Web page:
career tips

What to do when your dream job becomes a nightmare

Angel Martinez

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What to do when your dream job becomes a nightmare
The idea of shifting our mindset about work is admittedly hard, especially when we rely on our jobs for several aspects of our personhood

In 2016, the term ikigai entered our collective consciousness by way of the New York Times bestselling book of the same name. This Japanese philosophy proposed that our dream job rested at the intersection of four overlapping circles: what we’re good at, what we love, what the world needs, and what we can be paid for. Though it seems rather complicated, ikigai appealed to modern proponents of pop psychology because it’s something many of us already strived for in our lives.

From an early age, we learn that work is a calling, a core tenet of our identity – a blueprint to change the world. This is why we are taught that when we are fortunate enough to find the profession meant to define us, we prioritize it over stable wages or a steady career trajectory, as evidenced by the passion principle. The adage goes: “if you love what you’re doing, you’ll never have to work a day in your life.”

Unfortunately, it’s this very principle that paves the way for abuse. Employers could take the sheer earnestness of their new hires and use it as justification to overload, underpay, exploit, and expect them to bear the brunt of the work. Sadly, the same employees see these challenges as a way of paying their dues or scaling up the food chain.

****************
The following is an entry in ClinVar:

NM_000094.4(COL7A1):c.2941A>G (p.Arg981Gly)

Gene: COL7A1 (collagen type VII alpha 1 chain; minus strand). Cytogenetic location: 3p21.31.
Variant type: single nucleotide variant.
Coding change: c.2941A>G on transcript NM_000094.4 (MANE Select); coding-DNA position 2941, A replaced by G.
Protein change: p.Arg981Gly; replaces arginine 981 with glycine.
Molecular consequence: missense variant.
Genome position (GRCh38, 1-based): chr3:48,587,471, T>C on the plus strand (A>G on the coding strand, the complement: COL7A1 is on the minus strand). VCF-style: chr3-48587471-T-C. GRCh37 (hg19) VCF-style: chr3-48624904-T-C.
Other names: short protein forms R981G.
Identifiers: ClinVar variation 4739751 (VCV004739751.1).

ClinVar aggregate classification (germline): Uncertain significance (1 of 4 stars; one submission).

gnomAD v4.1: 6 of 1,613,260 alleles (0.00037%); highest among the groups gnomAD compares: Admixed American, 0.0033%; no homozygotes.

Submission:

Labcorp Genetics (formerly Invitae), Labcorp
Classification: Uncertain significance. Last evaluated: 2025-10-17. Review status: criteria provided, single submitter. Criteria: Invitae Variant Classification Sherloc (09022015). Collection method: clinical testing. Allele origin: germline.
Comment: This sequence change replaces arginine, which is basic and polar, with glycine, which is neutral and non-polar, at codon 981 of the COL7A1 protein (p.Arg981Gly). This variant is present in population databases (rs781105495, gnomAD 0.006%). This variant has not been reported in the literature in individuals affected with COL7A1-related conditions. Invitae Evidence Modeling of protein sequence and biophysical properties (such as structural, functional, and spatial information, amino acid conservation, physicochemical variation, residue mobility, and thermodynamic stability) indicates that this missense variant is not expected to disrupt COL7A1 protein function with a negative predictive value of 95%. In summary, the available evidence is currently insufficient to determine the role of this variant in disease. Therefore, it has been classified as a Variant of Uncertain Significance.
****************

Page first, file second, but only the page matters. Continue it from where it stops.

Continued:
When dreams meet reality

Toni once found herself in this position when she was on an accelerated track to a managerial role in a global FMCG. Despite the enviable glamorous perks, something felt horribly wrong just three weeks into the job.

“Without any training, I was thrust into an e-commerce lead role for 17 different brands. I would stay up until two in the morning to monitor sales and plan campaigns, all while fulfilling the to-do list of my direct supervisor,” she shared. When asked if she had guidance throughout her first-ever full-time position, Toni said that her manager was “too busy in 9 am-6 pm meetings every day to support her.”

Though these growing pains were said to go away after six months, waiting it out could have killed Toni. “I was no longer taking sick days because the work would just pile up and make me feel even more ill. I also spent most of my weekends asleep to recover from everything I went through that week, leaving me unable to do much else with my life. The worst part is no one even knew what I was going through because I was still producing results.”

After less than six months in the position, she knew that there was no way but out.